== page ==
Trick or treat.
On Monday night, we had to choose. Something sweet to consume or something clever that someone comes up with, maybe even something we've never seen before?
On Sunday evening at Martinsville Speedway, we weren't forced to pick one or the other. We got it all at once. And that led to a rush that not even the biggest bag of sugar and chocolate could possibly supply. A surge of WTH adrenaline that felt so good it managed to accomplish what most believe to be impossible. For a couple of hours on an autumn Sunday, NASCAR enjoyed more buzz than the NFL. All thanks to Ross Chastain, who topped the field with the most reality-defying move seen from a Cup Series machine at NASCAR's oldest racetrack.
In case you've been asleep or have had all your social media feeds muted, here's what happened. Chastain, running behind Denny Hamlin on the final lap of the final race before the NASCAR Championship Four will fight for the title at Phoenix Raceway on Sunday, knew that he had to beat Hamlin if he wanted to be included in that season finale quartet. So, the 29-year-old dropped the hammer like Cole Trickle, only it was for real. In a tactic that he later admitted was taken from EA Sports NASCAR Chase for the Cup 2005 on his Nintendo GameCube, he ran his No. 1 Chevy so high that the racecar rode the wall like one of those mechanical rabbits running on a rail at the dog track.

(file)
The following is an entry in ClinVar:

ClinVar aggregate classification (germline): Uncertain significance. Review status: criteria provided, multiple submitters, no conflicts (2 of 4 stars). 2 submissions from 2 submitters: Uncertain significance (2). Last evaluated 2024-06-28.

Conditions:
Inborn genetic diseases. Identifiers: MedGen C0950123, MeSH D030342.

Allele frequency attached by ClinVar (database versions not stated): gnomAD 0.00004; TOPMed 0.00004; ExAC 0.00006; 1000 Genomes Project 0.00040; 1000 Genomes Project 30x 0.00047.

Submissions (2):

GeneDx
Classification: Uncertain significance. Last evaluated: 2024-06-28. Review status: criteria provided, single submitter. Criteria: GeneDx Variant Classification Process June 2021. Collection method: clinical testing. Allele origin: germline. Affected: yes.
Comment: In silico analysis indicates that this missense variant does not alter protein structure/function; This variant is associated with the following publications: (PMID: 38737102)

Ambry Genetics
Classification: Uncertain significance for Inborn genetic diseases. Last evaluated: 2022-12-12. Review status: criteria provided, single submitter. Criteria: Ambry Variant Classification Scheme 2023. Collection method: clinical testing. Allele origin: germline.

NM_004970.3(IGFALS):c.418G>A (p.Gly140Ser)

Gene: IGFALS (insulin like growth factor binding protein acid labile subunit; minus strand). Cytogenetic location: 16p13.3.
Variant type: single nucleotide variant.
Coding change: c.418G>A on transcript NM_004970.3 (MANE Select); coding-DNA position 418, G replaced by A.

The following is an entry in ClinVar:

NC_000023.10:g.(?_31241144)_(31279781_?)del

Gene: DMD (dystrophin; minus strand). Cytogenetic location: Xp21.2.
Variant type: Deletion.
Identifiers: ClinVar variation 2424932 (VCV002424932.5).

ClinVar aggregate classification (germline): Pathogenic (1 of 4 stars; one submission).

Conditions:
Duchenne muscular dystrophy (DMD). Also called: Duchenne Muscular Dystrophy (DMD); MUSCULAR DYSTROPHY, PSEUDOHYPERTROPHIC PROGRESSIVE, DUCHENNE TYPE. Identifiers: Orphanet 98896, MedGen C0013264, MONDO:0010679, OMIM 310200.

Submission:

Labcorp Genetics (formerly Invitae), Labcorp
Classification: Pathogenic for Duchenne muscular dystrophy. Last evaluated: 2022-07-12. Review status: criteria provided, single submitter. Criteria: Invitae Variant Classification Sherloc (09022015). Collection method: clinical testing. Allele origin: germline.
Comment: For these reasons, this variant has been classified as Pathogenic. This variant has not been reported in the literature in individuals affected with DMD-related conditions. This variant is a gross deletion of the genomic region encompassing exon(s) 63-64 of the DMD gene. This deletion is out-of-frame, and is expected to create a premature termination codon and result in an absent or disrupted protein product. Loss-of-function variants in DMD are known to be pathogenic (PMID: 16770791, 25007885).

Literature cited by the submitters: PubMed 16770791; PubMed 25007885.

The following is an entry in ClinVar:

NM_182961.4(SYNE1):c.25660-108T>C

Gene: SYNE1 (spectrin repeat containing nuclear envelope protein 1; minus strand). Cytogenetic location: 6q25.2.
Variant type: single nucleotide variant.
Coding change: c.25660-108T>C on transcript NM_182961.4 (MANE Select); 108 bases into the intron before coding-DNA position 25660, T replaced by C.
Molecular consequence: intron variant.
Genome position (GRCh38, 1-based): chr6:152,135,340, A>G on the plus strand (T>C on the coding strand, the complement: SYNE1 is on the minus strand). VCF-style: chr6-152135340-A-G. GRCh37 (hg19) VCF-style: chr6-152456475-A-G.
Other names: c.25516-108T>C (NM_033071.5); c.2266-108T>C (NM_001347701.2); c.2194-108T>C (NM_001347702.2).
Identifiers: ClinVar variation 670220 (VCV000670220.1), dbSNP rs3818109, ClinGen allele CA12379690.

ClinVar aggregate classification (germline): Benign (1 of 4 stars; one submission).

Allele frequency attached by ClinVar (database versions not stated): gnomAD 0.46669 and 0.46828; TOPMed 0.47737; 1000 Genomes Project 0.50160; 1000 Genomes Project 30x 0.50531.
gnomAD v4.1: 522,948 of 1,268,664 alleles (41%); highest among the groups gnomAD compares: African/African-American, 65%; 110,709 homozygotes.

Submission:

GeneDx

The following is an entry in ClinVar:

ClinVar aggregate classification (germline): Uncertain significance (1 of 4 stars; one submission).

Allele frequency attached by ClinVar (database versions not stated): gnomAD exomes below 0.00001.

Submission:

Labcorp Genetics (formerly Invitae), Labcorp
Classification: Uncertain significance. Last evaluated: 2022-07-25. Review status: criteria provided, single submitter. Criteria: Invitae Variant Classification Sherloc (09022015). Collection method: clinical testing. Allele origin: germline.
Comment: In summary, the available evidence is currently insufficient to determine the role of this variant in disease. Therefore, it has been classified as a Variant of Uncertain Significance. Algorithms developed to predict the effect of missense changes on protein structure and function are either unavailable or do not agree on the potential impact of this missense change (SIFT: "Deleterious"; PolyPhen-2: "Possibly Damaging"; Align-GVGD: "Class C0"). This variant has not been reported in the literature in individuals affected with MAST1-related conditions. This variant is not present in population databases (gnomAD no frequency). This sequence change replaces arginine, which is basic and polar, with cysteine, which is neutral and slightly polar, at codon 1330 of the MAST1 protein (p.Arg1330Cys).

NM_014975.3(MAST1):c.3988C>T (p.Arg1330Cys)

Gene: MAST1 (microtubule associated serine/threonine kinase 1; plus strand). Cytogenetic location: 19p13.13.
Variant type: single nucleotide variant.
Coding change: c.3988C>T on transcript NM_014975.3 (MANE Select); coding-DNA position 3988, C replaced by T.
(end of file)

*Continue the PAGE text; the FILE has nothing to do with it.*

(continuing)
He pulled off what has since been recognized as perhaps the fastest race lap ever recorded at Martinsville, dot-dot-dotting his way around that wall a full two seconds faster than race winner Christopher Bell. He rocketed from 10th to fifth, edged Hamlin at the line and made the cut to be among the title contenders -- alongside Bell, Joey Logano and Chase Elliott -- one week from now.
Hamlin was stunned. Chastain was stoked. The internet was on fire.
If I'm being completely honest, though, it was a slightly different fire than I expected. Not from everyone. Judging by the texts and phone calls that I received from friends who never pay any attention to motorsports, especially in the fall, the awesomeness of Chastain's move struck a chord and a funny bone with many.
That chorus of wows and WTHs from those who wouldn't know a sparkplug from a wall plug is perhaps why I was a little taken aback by the comments that came from those who live with high-octane fuel in their bloodstream year-round.
Woke up this morning and my brain was still all... pic.twitter.com/sdF1k88nWw— Ryan McGee (@ESPNMcGee) October 31, 2022
Logano was not impressed. "It was awesome, it was cool. It happened for the first time. There's no rule against it. There needs to be a rule against this one because I don't know if you want the whole field riding the wall coming to the checkered flag."
Neither was Kyle Larson, a guy who has spent his entire career running inches off the wall, but not up against it, at least not in a stock car. Well, OK, he did once, at Darlington one year ago and even brought that up on Sunday at Martinsville, saying that it was "embarrassing."
Not surprisingly, Twitter tended to agree with the two former champions. Twitter usually agrees with the former champions. At least during those rare instances where NASCAR Twitter agrees with anyone.